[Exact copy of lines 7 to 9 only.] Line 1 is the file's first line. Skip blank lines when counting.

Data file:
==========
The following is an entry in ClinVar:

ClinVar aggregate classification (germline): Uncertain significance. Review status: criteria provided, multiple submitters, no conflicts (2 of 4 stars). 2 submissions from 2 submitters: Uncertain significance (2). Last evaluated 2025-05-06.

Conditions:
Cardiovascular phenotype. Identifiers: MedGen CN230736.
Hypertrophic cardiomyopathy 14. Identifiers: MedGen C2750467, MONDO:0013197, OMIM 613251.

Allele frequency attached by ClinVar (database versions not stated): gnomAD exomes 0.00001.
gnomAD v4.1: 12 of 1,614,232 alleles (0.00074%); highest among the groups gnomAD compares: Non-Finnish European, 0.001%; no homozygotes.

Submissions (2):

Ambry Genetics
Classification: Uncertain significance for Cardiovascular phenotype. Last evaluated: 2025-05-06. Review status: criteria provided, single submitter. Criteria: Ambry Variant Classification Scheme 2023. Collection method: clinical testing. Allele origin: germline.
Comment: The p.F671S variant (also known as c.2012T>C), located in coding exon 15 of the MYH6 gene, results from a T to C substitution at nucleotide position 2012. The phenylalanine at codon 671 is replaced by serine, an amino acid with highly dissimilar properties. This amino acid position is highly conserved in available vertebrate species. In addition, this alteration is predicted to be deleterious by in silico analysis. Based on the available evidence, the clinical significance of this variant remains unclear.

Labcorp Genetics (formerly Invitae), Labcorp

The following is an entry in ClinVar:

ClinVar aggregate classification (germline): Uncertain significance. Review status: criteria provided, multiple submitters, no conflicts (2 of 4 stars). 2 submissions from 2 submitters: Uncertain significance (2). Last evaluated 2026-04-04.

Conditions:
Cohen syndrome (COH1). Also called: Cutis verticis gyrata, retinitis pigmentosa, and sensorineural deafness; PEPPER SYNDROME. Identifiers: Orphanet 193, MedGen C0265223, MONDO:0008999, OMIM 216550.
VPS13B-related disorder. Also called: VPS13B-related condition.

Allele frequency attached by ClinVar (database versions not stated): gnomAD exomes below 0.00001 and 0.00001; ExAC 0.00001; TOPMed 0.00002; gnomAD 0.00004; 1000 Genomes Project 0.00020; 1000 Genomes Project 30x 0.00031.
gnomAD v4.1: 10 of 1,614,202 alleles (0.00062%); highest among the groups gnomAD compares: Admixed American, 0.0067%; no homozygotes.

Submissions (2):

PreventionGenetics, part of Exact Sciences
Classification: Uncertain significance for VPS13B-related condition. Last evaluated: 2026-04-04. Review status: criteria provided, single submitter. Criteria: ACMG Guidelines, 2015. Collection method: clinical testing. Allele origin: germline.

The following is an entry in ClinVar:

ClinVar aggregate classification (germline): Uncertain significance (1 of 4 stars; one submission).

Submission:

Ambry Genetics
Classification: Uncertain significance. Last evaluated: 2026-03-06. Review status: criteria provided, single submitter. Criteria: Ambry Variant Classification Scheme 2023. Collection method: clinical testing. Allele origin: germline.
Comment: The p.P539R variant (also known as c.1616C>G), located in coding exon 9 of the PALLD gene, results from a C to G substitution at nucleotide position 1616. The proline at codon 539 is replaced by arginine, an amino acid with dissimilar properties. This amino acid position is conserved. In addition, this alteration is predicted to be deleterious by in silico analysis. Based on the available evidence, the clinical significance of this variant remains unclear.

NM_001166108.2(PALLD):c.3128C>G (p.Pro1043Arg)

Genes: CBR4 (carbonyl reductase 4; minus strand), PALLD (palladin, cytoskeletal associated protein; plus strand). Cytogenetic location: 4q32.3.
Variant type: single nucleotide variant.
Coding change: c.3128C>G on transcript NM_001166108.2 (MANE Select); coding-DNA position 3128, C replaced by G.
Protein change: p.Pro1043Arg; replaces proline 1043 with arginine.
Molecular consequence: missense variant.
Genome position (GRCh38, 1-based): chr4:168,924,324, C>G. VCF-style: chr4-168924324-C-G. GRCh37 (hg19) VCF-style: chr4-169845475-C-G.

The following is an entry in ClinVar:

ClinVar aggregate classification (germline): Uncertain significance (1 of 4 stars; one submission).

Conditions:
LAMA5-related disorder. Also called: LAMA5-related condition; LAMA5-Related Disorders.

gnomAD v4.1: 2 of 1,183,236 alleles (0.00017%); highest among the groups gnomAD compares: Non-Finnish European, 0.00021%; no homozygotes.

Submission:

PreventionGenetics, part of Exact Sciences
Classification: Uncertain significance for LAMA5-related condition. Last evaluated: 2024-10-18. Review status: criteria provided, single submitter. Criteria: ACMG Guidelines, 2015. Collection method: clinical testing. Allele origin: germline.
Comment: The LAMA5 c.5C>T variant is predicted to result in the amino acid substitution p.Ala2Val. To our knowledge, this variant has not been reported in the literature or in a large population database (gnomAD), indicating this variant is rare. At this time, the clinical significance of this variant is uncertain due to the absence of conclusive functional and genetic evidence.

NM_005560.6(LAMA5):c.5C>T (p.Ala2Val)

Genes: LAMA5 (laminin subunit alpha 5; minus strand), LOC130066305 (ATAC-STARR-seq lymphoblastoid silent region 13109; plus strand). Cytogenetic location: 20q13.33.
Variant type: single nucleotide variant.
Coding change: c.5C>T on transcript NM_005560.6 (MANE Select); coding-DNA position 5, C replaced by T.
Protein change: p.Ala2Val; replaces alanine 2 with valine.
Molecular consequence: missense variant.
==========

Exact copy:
gnomAD v4.1: 12 of 1,614,232 alleles (0.00074%); highest among the groups gnomAD compares: Non-Finnish European, 0.001%; no homozygotes.

Submissions (2):

Ambry Genetics